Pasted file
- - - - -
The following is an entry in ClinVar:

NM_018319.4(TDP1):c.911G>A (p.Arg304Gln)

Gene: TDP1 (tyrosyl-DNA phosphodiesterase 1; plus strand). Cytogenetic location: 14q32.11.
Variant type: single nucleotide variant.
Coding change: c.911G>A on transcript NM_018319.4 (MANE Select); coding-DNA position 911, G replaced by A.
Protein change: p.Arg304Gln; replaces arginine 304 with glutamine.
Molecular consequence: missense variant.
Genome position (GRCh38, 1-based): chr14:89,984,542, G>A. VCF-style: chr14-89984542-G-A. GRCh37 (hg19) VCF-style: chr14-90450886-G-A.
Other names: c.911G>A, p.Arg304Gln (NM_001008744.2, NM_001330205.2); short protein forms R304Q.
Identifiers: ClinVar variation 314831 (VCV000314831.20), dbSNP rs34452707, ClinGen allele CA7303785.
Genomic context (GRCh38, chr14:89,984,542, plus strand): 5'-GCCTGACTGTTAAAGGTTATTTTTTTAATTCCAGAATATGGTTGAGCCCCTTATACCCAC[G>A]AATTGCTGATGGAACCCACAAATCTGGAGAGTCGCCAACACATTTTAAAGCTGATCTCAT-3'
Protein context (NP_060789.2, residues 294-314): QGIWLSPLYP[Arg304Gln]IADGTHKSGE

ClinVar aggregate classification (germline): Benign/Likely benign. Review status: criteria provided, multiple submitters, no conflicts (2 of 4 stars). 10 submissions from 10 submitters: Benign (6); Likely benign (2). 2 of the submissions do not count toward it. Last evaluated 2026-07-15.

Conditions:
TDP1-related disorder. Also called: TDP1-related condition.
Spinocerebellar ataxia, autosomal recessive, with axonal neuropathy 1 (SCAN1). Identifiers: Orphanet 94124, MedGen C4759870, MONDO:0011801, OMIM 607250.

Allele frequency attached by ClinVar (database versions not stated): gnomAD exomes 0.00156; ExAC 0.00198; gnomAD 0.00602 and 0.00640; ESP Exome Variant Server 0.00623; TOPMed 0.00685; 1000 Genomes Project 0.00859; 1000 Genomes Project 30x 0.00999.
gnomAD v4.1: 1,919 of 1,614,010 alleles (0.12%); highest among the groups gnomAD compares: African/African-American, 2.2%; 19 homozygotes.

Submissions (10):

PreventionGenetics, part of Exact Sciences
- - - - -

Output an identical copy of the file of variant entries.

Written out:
The following is an entry in ClinVar:

NM_018319.4(TDP1):c.911G>A (p.Arg304Gln)

Gene: TDP1 (tyrosyl-DNA phosphodiesterase 1; plus strand). Cytogenetic location: 14q32.11.
Variant type: single nucleotide variant.
Coding change: c.911G>A on transcript NM_018319.4 (MANE Select); coding-DNA position 911, G replaced by A.
Protein change: p.Arg304Gln; replaces arginine 304 with glutamine.
Molecular consequence: missense variant.
Genome position (GRCh38, 1-based): chr14:89,984,542, G>A. VCF-style: chr14-89984542-G-A. GRCh37 (hg19) VCF-style: chr14-90450886-G-A.
Other names: c.911G>A, p.Arg304Gln (NM_001008744.2, NM_001330205.2); short protein forms R304Q.
Identifiers: ClinVar variation 314831 (VCV000314831.20), dbSNP rs34452707, ClinGen allele CA7303785.
Genomic context (GRCh38, chr14:89,984,542, plus strand): 5'-GCCTGACTGTTAAAGGTTATTTTTTTAATTCCAGAATATGGTTGAGCCCCTTATACCCAC[G>A]AATTGCTGATGGAACCCACAAATCTGGAGAGTCGCCAACACATTTTAAAGCTGATCTCAT-3'
Protein context (NP_060789.2, residues 294-314): QGIWLSPLYP[Arg304Gln]IADGTHKSGE

ClinVar aggregate classification (germline): Benign/Likely benign. Review status: criteria provided, multiple submitters, no conflicts (2 of 4 stars). 10 submissions from 10 submitters: Benign (6); Likely benign (2). 2 of the submissions do not count toward it. Last evaluated 2026-07-15.

Conditions:
TDP1-related disorder. Also called: TDP1-related condition.
Spinocerebellar ataxia, autosomal recessive, with axonal neuropathy 1 (SCAN1). Identifiers: Orphanet 94124, MedGen C4759870, MONDO:0011801, OMIM 607250.

Allele frequency attached by ClinVar (database versions not stated): gnomAD exomes 0.00156; ExAC 0.00198; gnomAD 0.00602 and 0.00640; ESP Exome Variant Server 0.00623; TOPMed 0.00685; 1000 Genomes Project 0.00859; 1000 Genomes Project 30x 0.00999.
gnomAD v4.1: 1,919 of 1,614,010 alleles (0.12%); highest among the groups gnomAD compares: African/African-American, 2.2%; 19 homozygotes.

Submissions (10):

PreventionGenetics, part of Exact Sciences